In other words, war hawks cannot also be budget hawks. War hawks always end up budget mice. There’s no way around it. When will Republicans learn this? Do they really want to?

“But what about our security?” they will ask. This is something else they have their heads in the sand about. It could not be more clear that America’s so-called national-security apparatus for the last half century has made us more vulnerable and less secure. American presidents couldn’t have been more effective if they had deliberately tried to make a billion and a half Muslims hate us. Contrary to those who think history began September 11, 2001, U.S. regimes have long pursued policies in the Middle East and Central Asia that have brutalized the Muslim world and cultivated a seething passion for revenge. That explains (though does not excuse) the terrorism against civilians that government officials now say they must spend so much to stop. The threat was created by American policy, and it can be ended by changing that policy to the Washington-Jefferson foreign policy of nonintervention. That will not only make us safer, it also will save the taxpayers money.

It’s time for some honesty from the Republicans. Either give up the empire and the conceit of “American exceptionalism” or give up the rhetoric of fiscal responsibility. Stop playing the American people for fools.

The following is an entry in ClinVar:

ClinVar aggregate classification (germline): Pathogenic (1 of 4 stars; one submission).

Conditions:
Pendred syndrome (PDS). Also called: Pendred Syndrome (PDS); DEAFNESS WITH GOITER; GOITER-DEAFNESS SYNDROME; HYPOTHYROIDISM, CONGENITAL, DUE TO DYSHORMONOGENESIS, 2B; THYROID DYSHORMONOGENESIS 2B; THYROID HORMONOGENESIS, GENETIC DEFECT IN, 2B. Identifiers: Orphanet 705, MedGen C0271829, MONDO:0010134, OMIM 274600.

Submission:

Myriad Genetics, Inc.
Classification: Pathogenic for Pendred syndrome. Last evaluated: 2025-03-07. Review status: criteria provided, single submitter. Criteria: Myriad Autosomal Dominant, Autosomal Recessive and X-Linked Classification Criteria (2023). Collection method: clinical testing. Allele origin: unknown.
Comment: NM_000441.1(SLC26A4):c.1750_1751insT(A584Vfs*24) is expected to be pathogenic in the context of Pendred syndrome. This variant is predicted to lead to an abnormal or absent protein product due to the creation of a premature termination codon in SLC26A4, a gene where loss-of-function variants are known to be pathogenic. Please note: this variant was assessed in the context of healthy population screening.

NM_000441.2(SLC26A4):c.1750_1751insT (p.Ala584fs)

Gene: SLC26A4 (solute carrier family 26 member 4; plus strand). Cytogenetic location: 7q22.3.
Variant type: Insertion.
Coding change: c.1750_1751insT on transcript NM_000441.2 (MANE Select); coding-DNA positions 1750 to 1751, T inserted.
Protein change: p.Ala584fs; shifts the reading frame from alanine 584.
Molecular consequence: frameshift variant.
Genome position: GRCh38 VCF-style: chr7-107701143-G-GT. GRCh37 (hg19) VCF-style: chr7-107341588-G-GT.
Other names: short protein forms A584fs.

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    Sheldon Richman is vice president of The Future of Freedom Foundation and editor of FFF's monthly journal, Future of Freedom. For 15 years he was editor of The Freeman, published by the Foundation for Economic Education in Irvington, New York. He is the author of FFF's award-winning book Separating School & State: How to Liberate America's Families; Your Money or Your Life: Why We Must Abolish the Income Tax; and Tethered Citizens: Time to Repeal the Welfare State. Calling for the abolition, not the reform, of public schooling. Separating School & State has become a landmark book in both libertarian and educational circles. In his column in the Financial Times, Michael Prowse wrote: "I recommend a subversive tract, Separating School & State by Sheldon Richman of the Cato Institute, a Washington think tank... . I also think that Mr. Richman is right to fear that state education undermines personal responsibility..." Sheldon's articles on economic policy, education, civil liberties, American history, foreign policy, and the Middle East have appeared in the Washington Post, Wall Street Journal, American Scholar, Chicago Tribune, USA Today, Washington Times, The American Conservative, Insight, Cato Policy Report, Journal of Economic Development, The Freeman, The World & I, Reason, Washington Report on Middle East Affairs, Middle East Policy, Liberty magazine, and other publications. He is a contributor to the The Concise Encyclopedia of Economics. A former newspaper reporter and senior editor at the Cato Institute and the Institute for Humane Studies, Sheldon is a graduate of Temple University in Philadelphia. He blogs at Free Association. Send him e-mail.